I've been inspired by the interactive techniques I saw and experienced at the ISTE conference to try to stretch a bit and design more interactive educational games for my students. The first day of school is a great day to get up and play since we haven't started the making art yet, so I plan to begin this year with a game I'm developing called, "Color Mix and Mingle."
A group of young engineers, computer programers, and artists gathered in the art room during lunch recesses for a couple months to see what they could make using a Hyperduino, old computer, some cardboard, LEDs, touch pads, and creativity. The results of the collaboration is called a Fugleflick Art Bot. It is an interactive art piece that plays 5 different student-created, art-related movies when you touch a button on the computer screen in its belly with audio coming through the speaker (mouth). The lights are on a circuit made from copper wire and batteries connected to two LED lights behind 3-D glasses. The switch is built into the nose.
Below is a series of photos taken during the creation process. Since we were making discoveries, problem-solving, and working with limited resources, our design changed as we progressed. You'll see the original sketch was for an iPad in the robot belly but then we learned that the hyperduino needed to run in a browser. So, we adapted. The group also changed as we added artists after the engineers wired up the robot. They helped make the robot have a unified design with balanced colors with a brass brad motif.
We created a youtube playlist for the Fugleflick bot. You can explore the five Fugleflick movies that it is programed to play here: https://www.youtube.com/playlist?list=PLS4LIonCAPBfr0enREOu6HH9BQPf6JaGf
Explore all our Fugleflicks here.
5th graders are going to do an all grade-level collaboration in celebration of International Dot Day. They will contribute an exquisite corpse drawing of either a HEAD, MIDDLE, or LEGS on a cardboard cube. This idea was inspired by the IAEA conference. They had the cubes set up on tables for us all to draw on in pencil. I took some back with me to inspire my students...and it worked. My students were very inspired by them and were begging to try it too. So, I used our amazon gift card from winning a NextVista.org contest to buy the boxes for this year.
See the slideshow video below for creative solutions from artists and illustrators. These examples come from this Kids @ Random lesson. I made them into handouts as well.
Exquisite Corpse Examples by Slidely Slideshow
I made these into a four-page handout to print and put at tables as resources.
When I was at the IAEA conference last year, I was very inspired by this lesson. Not everyone was taking the time to create, so I did three drawings on one side of a stack of boxes. Later, I took this picture and reflected. I like to be different and break the rules when I create art, but would that work during a collaboration?
Examples: Bold, big, patterned, painted
Students Working: (in progress)
Students are done designing their "head", "middle", or "legs" and began their first step of painting. They traced their design in black marker, erased the pencil lines, and painted a solid background color. They had to choose a color that was different than their neighbors. Each started painting from right to left so that the middle line of paint might be dry when the second artist paints next to it. The boxes are laid flat until we are finished painting. I pulled some off the drying rack (below) to get a glimpse of some future combinations. Aren't these fun?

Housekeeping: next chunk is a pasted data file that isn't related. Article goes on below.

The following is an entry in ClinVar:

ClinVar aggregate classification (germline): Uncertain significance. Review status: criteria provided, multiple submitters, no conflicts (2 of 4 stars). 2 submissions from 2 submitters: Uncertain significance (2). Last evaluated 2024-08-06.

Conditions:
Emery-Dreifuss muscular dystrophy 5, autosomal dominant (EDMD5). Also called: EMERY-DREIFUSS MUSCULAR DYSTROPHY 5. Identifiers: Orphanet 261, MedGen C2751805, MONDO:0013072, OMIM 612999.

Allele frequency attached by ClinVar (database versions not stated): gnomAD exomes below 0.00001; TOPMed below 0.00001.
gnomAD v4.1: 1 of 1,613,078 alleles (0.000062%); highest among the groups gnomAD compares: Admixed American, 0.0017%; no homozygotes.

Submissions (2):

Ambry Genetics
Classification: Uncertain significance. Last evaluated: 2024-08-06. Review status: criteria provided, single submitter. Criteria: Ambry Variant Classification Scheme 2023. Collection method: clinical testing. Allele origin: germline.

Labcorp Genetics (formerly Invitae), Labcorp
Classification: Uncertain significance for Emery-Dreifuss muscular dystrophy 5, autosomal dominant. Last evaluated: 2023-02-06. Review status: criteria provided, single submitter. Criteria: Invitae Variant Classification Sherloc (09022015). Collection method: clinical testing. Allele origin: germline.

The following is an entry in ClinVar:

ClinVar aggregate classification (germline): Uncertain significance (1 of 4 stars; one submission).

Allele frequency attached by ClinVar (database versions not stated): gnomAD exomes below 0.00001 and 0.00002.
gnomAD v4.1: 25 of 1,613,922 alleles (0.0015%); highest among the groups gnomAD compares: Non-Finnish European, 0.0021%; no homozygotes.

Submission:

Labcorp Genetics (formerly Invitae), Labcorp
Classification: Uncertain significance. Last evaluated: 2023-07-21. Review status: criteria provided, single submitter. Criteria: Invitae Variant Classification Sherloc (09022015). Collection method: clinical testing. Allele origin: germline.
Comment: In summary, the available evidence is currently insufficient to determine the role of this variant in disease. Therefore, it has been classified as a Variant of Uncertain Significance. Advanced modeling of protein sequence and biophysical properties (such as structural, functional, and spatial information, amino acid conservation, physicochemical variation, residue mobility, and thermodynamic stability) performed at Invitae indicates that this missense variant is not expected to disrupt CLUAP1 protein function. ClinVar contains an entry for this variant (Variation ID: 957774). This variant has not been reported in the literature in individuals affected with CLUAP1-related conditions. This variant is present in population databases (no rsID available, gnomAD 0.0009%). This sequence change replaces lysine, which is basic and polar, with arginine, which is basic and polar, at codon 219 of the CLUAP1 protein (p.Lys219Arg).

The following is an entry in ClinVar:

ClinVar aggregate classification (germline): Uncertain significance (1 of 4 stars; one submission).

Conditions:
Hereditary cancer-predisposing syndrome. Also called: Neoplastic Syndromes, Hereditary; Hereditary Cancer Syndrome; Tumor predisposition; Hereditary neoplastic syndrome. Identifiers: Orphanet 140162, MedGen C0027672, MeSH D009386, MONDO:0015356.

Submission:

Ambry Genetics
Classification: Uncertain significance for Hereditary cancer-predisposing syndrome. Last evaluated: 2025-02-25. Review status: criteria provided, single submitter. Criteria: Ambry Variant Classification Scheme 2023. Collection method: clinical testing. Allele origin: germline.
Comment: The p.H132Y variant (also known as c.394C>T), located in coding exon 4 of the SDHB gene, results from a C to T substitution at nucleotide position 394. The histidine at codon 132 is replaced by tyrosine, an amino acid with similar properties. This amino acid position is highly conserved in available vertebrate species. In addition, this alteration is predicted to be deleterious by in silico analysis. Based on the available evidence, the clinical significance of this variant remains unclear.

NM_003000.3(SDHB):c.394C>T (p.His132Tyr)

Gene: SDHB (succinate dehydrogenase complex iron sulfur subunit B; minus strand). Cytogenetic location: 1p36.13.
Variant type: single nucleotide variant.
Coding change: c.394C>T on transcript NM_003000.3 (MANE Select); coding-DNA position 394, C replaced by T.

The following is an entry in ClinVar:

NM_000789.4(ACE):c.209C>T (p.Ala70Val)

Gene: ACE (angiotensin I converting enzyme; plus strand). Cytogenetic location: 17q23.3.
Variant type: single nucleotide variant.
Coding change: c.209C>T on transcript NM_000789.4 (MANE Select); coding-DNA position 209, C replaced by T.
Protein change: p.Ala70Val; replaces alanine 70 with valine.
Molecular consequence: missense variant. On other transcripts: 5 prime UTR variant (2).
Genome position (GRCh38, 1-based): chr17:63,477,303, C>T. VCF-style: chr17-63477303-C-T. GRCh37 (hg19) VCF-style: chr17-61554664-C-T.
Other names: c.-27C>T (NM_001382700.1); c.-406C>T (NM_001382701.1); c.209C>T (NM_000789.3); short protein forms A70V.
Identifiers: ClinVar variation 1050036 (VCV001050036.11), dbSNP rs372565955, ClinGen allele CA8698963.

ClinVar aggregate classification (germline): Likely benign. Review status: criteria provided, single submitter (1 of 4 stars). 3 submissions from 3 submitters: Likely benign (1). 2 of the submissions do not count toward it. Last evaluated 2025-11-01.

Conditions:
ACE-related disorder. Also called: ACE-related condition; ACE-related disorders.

Below is a peek at some of our finished painted heads, middles, and legs. View the whole gallery on Artsonia here.
Digital Exquisite Corpse Collages
Each student will make a digital collage of their piece and two classmates using Pic Collage for Kids. See the gallery here.
Math Problems based on Art
Our 24 boxes with various combinations created these math problems.
View the answers here.
Resource: Monster Mixer Online Game
Here is another online game called switcheroo by crayola that helps you think of creative heads, middles, and legs as well as arms, wings, and whatevers...
CREATING DIGITALLY: Years ago, before we were a 1:1 iPad art room, we used our limited number of iPads to make collaborative exquisite corpse drawings. Here is a link to that lesson and template.
DISPLAYING DIGITALLY: Each square created will be photographed for students' online digital art gallery. These can be added to folders on our dropbox where students can combine a head, middle, and legs of their choices (one being their own) to make a fun digital combination. I used the Superimpose app and its perspective tool to line up the squares on top of a real photo to create this effect.
USING PERSPECTIVE TOOL IN SUPERIMPOSE APP:
First import the template (above) as the background layer then follow these steps. I made the directions into this printable PDF here or view the pages below.
5th graders inspiring us all
During the last week of school we are going to use the fifth graders' art to inspire the rest of the school to try the Exquisite Corpse game using the game sheet below or here.
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We are the 2nd place winner of the ISTE Technology in Action Video Contest.
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View this musical tribute to the hard working teachers at Dryden and the students they love to teach.
Tricia Fuglestad, NBCT,
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